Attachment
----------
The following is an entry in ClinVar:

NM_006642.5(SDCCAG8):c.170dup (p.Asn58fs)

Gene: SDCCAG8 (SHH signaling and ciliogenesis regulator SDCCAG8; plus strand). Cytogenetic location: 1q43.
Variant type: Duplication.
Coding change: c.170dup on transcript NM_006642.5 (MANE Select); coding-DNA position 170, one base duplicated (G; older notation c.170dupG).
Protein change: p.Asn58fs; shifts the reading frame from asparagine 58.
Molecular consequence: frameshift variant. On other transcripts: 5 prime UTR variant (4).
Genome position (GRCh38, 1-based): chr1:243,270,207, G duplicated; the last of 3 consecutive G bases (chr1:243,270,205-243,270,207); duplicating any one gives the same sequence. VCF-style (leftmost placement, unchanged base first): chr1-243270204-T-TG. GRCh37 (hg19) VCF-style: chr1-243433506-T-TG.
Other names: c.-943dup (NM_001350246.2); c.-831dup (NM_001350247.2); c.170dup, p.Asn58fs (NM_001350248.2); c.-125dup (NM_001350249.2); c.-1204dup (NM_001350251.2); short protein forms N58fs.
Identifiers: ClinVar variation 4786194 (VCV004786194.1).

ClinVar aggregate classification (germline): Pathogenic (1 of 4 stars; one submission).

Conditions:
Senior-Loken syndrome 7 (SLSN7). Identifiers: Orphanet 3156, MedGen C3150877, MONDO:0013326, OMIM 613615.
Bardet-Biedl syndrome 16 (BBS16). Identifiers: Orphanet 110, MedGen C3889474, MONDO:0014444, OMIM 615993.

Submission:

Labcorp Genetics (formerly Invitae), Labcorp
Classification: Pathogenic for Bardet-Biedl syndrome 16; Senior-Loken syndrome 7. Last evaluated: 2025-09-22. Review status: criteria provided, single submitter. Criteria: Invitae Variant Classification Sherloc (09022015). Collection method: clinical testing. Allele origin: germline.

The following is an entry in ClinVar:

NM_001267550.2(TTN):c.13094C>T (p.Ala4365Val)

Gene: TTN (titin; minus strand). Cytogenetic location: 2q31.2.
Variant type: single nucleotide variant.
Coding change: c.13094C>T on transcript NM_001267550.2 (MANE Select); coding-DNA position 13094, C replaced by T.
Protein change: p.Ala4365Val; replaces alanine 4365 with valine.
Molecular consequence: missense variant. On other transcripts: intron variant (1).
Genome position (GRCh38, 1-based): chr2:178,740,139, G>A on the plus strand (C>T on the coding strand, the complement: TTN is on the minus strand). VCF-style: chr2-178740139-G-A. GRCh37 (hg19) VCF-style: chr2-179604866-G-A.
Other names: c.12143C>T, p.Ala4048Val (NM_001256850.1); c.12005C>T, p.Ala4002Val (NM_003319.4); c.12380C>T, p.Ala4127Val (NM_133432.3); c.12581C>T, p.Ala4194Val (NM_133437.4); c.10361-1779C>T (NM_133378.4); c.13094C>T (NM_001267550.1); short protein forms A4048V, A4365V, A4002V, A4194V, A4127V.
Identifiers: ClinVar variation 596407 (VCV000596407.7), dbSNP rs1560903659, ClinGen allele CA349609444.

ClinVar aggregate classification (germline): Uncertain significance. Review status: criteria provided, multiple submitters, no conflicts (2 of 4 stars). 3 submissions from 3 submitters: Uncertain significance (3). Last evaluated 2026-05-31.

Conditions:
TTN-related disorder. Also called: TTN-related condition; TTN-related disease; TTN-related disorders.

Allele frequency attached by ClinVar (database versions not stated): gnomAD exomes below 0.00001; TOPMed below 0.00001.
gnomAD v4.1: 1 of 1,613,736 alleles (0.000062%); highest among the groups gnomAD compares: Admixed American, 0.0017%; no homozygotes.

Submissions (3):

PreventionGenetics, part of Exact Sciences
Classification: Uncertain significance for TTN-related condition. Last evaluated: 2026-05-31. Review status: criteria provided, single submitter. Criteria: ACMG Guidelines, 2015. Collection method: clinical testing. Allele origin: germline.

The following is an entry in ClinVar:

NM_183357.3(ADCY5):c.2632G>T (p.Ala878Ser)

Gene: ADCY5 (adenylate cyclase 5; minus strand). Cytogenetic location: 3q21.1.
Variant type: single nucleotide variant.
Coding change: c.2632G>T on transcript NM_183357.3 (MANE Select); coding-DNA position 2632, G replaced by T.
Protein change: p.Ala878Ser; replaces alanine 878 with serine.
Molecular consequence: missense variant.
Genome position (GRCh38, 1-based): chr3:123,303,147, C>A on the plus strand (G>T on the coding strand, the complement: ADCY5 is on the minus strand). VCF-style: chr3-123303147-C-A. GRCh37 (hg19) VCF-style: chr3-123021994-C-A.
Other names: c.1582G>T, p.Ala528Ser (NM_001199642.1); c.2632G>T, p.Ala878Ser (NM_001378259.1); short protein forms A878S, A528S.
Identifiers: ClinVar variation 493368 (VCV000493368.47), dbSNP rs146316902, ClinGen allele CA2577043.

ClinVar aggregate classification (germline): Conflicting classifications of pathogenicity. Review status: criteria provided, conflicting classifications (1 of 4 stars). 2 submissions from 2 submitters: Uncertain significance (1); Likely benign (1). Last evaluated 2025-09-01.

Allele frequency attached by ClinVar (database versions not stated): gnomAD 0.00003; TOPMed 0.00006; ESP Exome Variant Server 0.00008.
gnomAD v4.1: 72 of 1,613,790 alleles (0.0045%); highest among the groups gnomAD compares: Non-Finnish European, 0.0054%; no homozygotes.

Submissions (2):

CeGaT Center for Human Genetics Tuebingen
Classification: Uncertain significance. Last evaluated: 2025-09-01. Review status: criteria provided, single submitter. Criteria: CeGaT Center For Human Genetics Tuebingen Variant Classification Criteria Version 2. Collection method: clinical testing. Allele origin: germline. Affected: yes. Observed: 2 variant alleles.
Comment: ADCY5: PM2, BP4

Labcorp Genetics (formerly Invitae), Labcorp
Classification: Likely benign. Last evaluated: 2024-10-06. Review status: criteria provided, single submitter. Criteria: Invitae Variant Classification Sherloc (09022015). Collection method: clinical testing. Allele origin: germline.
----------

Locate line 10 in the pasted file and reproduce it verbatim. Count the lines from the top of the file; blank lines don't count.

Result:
Identifiers: ClinVar variation 4786194 (VCV004786194.1).